Log4j is Impacting the Technology Supply Chain

A major vulnerability is impacting software companies creating a supply chain nightmare for companies - Cybersecurity researchers warn over attackers scanning for vulnerable systems to steal user credentials and install malware

Log4j logging framework has software companies across the globe are scrambling to patch a vulnerability that could impact and expose data across large and small software companies. Similar to SolarWinds, third-party networks can be impacted exposing sensitive data triggering incident response plans into action and breach notification to clients, regulators, and insurance companies.

Hackers are already attempting to exploit it, but even as fixes emerge, researchers warn that the flaw could have serious repercussions worldwide as many mainstream product and services will be impacted.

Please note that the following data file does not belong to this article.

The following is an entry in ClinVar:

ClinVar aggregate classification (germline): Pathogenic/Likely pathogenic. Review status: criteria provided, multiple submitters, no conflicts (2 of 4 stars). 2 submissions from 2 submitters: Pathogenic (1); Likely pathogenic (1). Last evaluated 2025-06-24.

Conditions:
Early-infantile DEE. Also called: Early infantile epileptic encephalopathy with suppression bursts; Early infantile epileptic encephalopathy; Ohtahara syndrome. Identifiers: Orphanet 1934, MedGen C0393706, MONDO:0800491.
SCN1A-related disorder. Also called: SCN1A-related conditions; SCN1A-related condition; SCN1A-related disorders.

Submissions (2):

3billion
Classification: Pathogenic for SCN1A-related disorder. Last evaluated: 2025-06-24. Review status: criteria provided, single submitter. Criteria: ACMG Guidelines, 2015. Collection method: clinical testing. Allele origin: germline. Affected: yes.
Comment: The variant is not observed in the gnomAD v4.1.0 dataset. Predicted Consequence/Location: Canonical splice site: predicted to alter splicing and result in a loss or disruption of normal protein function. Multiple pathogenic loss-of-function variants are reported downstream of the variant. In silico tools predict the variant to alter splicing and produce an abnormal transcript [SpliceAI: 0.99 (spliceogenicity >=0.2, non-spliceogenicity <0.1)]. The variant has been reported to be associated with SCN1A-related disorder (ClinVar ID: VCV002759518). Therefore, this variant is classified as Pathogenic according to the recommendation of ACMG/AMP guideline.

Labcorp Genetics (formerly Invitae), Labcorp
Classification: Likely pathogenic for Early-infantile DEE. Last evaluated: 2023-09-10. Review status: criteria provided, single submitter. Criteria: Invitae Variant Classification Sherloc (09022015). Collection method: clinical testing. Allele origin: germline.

“It's a design failure of catastrophic proportions,” says Free Wortley, CEO of the open source data security platform LunaSec. “It's pretty dang bad,” says Wortley. “So many people are vulnerable, and this is so easy to exploit. There are some mitigating factors, but this being the real world there will be many companies that are not on current releases that are scrambling to fix this.”

Log4j is a Java library, and while the programming language is in very broad use in enterprise systems and web apps. The Log4j flaw (also now known as "Log4Shell") is a zero-day vulnerability (CISA Notice) that first came to light on December 9, with warnings that it can allow unauthenticated remote code execution and access to servers.

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